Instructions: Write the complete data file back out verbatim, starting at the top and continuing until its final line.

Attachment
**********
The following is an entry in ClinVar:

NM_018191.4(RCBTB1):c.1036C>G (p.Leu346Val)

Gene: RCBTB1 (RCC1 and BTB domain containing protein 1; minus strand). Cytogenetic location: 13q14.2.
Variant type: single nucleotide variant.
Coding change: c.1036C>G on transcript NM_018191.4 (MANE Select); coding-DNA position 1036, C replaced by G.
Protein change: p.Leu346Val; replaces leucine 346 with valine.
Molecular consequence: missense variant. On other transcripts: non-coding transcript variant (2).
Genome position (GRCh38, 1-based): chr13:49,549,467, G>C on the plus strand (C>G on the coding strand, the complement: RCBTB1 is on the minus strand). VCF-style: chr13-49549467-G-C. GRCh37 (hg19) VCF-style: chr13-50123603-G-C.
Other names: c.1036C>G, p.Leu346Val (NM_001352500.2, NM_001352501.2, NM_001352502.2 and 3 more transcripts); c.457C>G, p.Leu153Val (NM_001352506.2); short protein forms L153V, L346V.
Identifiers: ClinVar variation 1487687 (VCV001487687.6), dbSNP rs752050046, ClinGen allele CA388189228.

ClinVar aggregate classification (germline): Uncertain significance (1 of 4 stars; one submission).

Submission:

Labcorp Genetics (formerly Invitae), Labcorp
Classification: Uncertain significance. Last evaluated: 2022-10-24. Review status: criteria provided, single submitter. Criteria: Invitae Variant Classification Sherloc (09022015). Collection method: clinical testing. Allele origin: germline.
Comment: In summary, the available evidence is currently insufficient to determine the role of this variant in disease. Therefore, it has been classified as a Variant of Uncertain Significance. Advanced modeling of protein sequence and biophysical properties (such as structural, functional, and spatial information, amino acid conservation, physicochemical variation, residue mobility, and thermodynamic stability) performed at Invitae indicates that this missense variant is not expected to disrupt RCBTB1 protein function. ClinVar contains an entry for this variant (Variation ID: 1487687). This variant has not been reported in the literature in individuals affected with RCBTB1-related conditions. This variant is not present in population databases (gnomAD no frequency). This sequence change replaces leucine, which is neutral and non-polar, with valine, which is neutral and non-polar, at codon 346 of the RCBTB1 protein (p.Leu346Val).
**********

The following is an entry in ClinVar:

NM_018191.4(RCBTB1):c.1036C>G (p.Leu346Val)

Gene: RCBTB1 (RCC1 and BTB domain containing protein 1; minus strand). Cytogenetic location: 13q14.2.
Variant type: single nucleotide variant.
Coding change: c.1036C>G on transcript NM_018191.4 (MANE Select); coding-DNA position 1036, C replaced by G.
Protein change: p.Leu346Val; replaces leucine 346 with valine.
Molecular consequence: missense variant. On other transcripts: non-coding transcript variant (2).
Genome position (GRCh38, 1-based): chr13:49,549,467, G>C on the plus strand (C>G on the coding strand, the complement: RCBTB1 is on the minus strand). VCF-style: chr13-49549467-G-C. GRCh37 (hg19) VCF-style: chr13-50123603-G-C.
Other names: c.1036C>G, p.Leu346Val (NM_001352500.2, NM_001352501.2, NM_001352502.2 and 3 more transcripts); c.457C>G, p.Leu153Val (NM_001352506.2); short protein forms L153V, L346V.
Identifiers: ClinVar variation 1487687 (VCV001487687.6), dbSNP rs752050046, ClinGen allele CA388189228.

ClinVar aggregate classification (germline): Uncertain significance (1 of 4 stars; one submission).

Submission:

Labcorp Genetics (formerly Invitae), Labcorp
Classification: Uncertain significance. Last evaluated: 2022-10-24. Review status: criteria provided, single submitter. Criteria: Invitae Variant Classification Sherloc (09022015). Collection method: clinical testing. Allele origin: germline.
Comment: In summary, the available evidence is currently insufficient to determine the role of this variant in disease. Therefore, it has been classified as a Variant of Uncertain Significance. Advanced modeling of protein sequence and biophysical properties (such as structural, functional, and spatial information, amino acid conservation, physicochemical variation, residue mobility, and thermodynamic stability) performed at Invitae indicates that this missense variant is not expected to disrupt RCBTB1 protein function. ClinVar contains an entry for this variant (Variation ID: 1487687). This variant has not been reported in the literature in individuals affected with RCBTB1-related conditions. This variant is not present in population databases (gnomAD no frequency). This sequence change replaces leucine, which is neutral and non-polar, with valine, which is neutral and non-polar, at codon 346 of the RCBTB1 protein (p.Leu346Val).